J.I. Packer currently serves as the Board of Governors' Professor of Theology at Regent College in Vancouver, British Columbia. An ordained Anglican minister, he hold a D.Phil. from Oxford University. Dr. Packer's many published works include "Rediscovering Holiness, Evangelism and the Sovereignty of God," and the best-selling "Knowing God."
This book is well suited for individual or small group study (I have done both). It has about 90 short chapters (2-4 pages each) of essential Christian doctrines, and is written from a Reformed perspective. Packer's writing style is straightforward, concise, and intended to be read by anyone. He includes numerous scripture references to support each of the doctrines, and I have found it useful to read a chapter and then spend up to an hour reading all of the related scripture references.Sample topics include: Revelation (Scripture is the Word of God), Predestination (God has a purpose), Trinity (God is one and three), Holiness (God is Light), Conscience (God teaches and cleanses the heart), Incarnation, Virgin Birth, Repentance, Elders, Lord's Supper, Marriage, the Family, Second Coming, Heaven, Hell and many others.Again, each chapter emphasizes why the doctrine is important for us to know - e.g., what difference it should make in our life. This book is wonde! rful for strengthening your faith and beliefs - helping you know why you believe what you believe, always based on the Bible.May God bless you through this work as much as He has blessed me.....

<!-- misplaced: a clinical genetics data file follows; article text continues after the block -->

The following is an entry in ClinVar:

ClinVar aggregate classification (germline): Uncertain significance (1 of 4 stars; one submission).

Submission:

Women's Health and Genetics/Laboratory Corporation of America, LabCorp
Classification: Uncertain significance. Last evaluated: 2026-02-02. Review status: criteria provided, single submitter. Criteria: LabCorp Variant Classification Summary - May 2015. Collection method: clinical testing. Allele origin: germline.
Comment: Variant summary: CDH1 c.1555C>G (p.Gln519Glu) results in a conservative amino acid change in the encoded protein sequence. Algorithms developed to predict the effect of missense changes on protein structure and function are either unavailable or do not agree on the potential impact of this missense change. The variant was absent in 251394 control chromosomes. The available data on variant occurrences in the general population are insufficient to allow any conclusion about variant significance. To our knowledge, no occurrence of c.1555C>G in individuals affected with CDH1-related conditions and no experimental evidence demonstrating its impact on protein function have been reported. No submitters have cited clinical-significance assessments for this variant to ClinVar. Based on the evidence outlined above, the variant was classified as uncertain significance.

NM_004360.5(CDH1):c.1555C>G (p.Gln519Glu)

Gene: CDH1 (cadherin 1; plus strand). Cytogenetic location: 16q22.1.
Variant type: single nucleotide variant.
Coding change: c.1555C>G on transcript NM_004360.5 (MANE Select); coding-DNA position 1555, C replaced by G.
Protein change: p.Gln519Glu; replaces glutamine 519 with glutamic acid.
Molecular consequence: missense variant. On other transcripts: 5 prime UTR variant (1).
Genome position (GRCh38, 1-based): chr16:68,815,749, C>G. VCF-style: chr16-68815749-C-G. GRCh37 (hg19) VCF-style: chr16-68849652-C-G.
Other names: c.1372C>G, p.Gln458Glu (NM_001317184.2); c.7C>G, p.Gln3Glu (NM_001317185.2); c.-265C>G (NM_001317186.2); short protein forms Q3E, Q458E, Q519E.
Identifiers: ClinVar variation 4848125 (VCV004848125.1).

J.I. Packer, who wrote such essential works as "Knowing God" and "Evangelism and the Sovereignty of God", is wonderfully qualified to bring us this special little (267 pages) book, which in the words of Westminster Seminary professor Sinclair B. Ferguson "will serve equally well as an introduction to doctrine, a manual of theological terms, or a devotional study" (to which one might only add that it serves as a wonderful text for a group study as well).The book is divided into 4 main sections, specifically "God Revealed as Creator," "God Revealed as Redeemer," "God Revealed as Lord of Grace," and "God Revealed as Lord of Destiny." These broad divisions are then subdivided into almost 100 short (2-4 pages) chapters, with topics ranging from "The Fall" to "The State". Not exactly a catechism, it is excellent medicine for a catechism-starved world, where vast numbers of Christians would have enormous difficultly even defining many of the most basic terms -- not to mention the most essential doctrines -- of our faith.Finally, for those unfamiliar with Packer, he is Professor of Theology at Regent College in Vancouver, British Columbia, and a senior editor of Christianity Today. He holds the D.Phil. from Oxford University, and is one of the world's most prominent Reformed theologians.
Many people like to pick up a book, read a couple of pages, and think about it. While upholding all of the wonderful things said in previous reviews, I would also like to add that this book is perfect for those who enjoy short readings. All of the major doctrines of the Christian faith are summarized and excellently presented in small chapters or sections of just a few pages. I went through this book in about a year and fully enjoyed it. In my opinion this book treats much of the same material found in "Knowing God" but in a more didactic, outlined manner. It is also a great quick reference of cardinal doctrinal points. It is condensed truth.